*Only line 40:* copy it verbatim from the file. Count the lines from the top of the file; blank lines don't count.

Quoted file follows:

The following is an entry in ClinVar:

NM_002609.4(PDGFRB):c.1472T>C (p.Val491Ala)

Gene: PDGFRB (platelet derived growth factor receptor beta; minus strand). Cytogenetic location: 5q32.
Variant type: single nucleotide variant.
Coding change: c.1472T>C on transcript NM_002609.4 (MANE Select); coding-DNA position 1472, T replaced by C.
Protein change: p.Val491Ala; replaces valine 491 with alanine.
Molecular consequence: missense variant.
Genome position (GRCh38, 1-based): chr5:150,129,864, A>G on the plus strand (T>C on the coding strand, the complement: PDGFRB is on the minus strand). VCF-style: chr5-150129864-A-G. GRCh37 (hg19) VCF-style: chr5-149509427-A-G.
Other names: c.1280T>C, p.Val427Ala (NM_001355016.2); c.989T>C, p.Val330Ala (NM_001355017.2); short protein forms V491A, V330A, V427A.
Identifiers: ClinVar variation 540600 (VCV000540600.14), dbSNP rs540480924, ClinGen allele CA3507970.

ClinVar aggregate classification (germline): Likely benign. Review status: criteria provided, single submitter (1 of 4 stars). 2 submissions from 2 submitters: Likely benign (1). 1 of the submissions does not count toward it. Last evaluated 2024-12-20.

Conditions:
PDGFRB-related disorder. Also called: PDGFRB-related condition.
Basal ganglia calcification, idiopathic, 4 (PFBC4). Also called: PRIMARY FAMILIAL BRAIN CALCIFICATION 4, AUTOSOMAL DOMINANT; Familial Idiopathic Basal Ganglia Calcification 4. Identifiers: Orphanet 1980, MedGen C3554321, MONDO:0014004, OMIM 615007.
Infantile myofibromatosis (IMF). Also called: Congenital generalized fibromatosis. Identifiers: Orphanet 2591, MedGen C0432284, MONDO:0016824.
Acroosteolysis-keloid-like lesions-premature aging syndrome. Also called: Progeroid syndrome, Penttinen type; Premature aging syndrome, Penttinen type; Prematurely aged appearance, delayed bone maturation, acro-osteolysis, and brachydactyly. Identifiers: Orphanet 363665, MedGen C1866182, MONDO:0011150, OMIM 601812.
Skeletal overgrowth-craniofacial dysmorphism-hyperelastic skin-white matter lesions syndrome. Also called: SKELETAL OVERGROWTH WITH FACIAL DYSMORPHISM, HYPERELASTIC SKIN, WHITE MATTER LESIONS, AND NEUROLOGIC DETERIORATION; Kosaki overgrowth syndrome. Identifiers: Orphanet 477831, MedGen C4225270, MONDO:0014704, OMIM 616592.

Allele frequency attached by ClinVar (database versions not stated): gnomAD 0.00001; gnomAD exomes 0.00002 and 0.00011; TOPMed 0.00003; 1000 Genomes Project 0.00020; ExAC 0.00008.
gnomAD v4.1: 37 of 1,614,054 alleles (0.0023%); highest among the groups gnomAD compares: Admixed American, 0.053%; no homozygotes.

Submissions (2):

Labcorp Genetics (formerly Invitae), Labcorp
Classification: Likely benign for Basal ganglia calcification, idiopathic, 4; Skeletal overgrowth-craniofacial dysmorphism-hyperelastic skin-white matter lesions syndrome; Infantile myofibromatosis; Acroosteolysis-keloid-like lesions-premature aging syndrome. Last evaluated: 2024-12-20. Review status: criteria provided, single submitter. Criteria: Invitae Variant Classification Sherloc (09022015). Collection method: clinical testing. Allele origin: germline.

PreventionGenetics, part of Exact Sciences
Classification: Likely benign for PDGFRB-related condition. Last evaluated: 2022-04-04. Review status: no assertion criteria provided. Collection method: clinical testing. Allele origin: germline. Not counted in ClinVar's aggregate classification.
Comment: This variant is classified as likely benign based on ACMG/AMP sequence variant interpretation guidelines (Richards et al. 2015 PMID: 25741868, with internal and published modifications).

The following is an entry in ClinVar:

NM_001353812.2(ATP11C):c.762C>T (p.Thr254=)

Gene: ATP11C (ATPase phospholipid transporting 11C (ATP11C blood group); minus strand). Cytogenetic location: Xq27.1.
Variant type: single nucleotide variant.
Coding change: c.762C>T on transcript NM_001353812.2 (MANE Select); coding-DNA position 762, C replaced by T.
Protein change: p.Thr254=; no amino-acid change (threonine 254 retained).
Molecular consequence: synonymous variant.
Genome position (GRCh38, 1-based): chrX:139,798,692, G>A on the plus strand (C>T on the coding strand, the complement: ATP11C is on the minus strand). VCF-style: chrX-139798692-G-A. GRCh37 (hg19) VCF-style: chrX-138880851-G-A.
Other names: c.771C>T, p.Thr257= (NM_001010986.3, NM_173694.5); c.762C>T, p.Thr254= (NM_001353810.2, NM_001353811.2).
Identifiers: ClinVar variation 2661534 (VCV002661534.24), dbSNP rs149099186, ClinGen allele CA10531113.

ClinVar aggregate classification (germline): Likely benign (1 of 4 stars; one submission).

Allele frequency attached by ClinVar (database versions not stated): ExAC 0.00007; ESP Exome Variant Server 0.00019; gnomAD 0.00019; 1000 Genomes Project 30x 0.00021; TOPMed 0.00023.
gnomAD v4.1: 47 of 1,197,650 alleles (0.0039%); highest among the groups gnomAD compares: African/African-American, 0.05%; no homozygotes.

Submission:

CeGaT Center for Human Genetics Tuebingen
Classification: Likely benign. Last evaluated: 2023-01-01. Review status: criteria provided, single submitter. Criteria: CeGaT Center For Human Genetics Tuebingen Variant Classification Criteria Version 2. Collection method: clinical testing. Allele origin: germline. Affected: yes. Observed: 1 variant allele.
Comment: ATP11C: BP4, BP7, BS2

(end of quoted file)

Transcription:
CeGaT Center for Human Genetics Tuebingen